There are a number of important limitations of this study. First, our study was a single center one that involved a small number of patients. Despite the small numbers, this is a unique cohort, which has undergone contemporary management and comprehensive CMR evaluation at multiple time frames, utilizing well validated CMR sequences on the same magnet, thus reducing systematic bias in the reporting of the results. Nonetheless, future larger studies will be needed in order to determine if the presence of MVO is an independent predictor for the evolution of the peri-infarct zone over time, after adjustment for other relevant clinical factors. Second, there is inherent variability in contouring the myocardium in order to calculate the PIZ. We therefore assessed inter-observer variability in the determination of the peri-infarct zone. This showed excellent inter-observer variability and was similar to results reported by other groups [31]. Third, determination of the size of the PIZ may be prone to partial volume averaging artifact from the infarct core [31]. Further, T2 values measured in the PIZ may also partially reflect this artifact. Future work using high resolution late gadolinium enhancement sequences may help address this issue.


Both infarct size and peri-infarct zone (‘gray zone’) evolve over time following STEMI. In patients with MVO, there was a lack of regression of the peri-infarct zone.



Acute myocardial infarction


Analysis of variance


Core infarct size


Cardiac magnetic resonance


Gray zone


Implantable cardioverter defibrillator


Microvascular obstruction


Percutaneous coronary intervention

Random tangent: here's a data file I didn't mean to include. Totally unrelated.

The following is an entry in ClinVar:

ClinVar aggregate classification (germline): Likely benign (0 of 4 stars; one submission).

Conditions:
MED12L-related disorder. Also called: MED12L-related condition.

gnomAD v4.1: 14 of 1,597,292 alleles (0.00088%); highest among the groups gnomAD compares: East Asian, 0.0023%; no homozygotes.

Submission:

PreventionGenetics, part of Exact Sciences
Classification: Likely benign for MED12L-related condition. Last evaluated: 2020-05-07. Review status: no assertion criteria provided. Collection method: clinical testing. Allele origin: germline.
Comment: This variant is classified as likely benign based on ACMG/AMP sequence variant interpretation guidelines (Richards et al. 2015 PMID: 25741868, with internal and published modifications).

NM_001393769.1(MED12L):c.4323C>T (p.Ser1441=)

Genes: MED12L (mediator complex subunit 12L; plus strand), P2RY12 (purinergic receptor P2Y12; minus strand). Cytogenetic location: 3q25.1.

Peri-infarct zone


ST elevation myocardial Infarction


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This research was funded by a Canadian Institutes for Health Research operating grant. Dr. Kim A. Connelly is supported by a Canadian Institutes of Health Research New Investigator Award. Dr. Graham A. Wright is supported by a Canada Research Chair in Imaging for Cardiovascular Therapeutics.

Research support has also been provided from GE Healthcare. The funding sources had no role in the design, collection, analysis and interpretation of data, in the writing of the manuscript and in the decision to submit the manuscript for publication.

Availability of data and materials

Sunnybrook REB and legal services do not allow for the publication the raw patient data on public domains. In the case of individual queries regarding data sharing, the corresponding author would be happy to entertain these requests, and is interested in sharing the de-identified data, pending approval by the REB and Sunnybrook legal services of the specific request.

Author’s contributions

Each author 1) made substantial contributions to conception and design, or acquisition of data, or analysis and interpretation of data; 2) has been involved in drafting the manuscript or revising it critically for important intellectual content; and 3) has given final approval of the version to be published.

Competing interests

The authors declare that they have no competing interests.

Consent for publication

As part of consenting to enter this study, each patient consented to their de-identified/coded data to be used for publication purposes.

Ethics approval and consent to participate

This project was approved by the Research Ethics Board (REB) at Sunnybrook Health Sciences Centre. Each patient provided written consent to participate in this study.

Author information

Correspondence to Idan Roifman.

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Roifman, I., Ghugre, N.R., Vira, T. et al. Assessment of the longitudinal changes in infarct heterogeneity post myocardial infarction. BMC Cardiovasc Disord 16, 198 (2016) doi:10.1186/s12872-016-0373-5

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  • ST elevation myocardial infarction (STEMI)
  • Cardiac magnetic resonance imaging
  • Infarct heterogeneity
  • Gray zone/Peri-infarct zone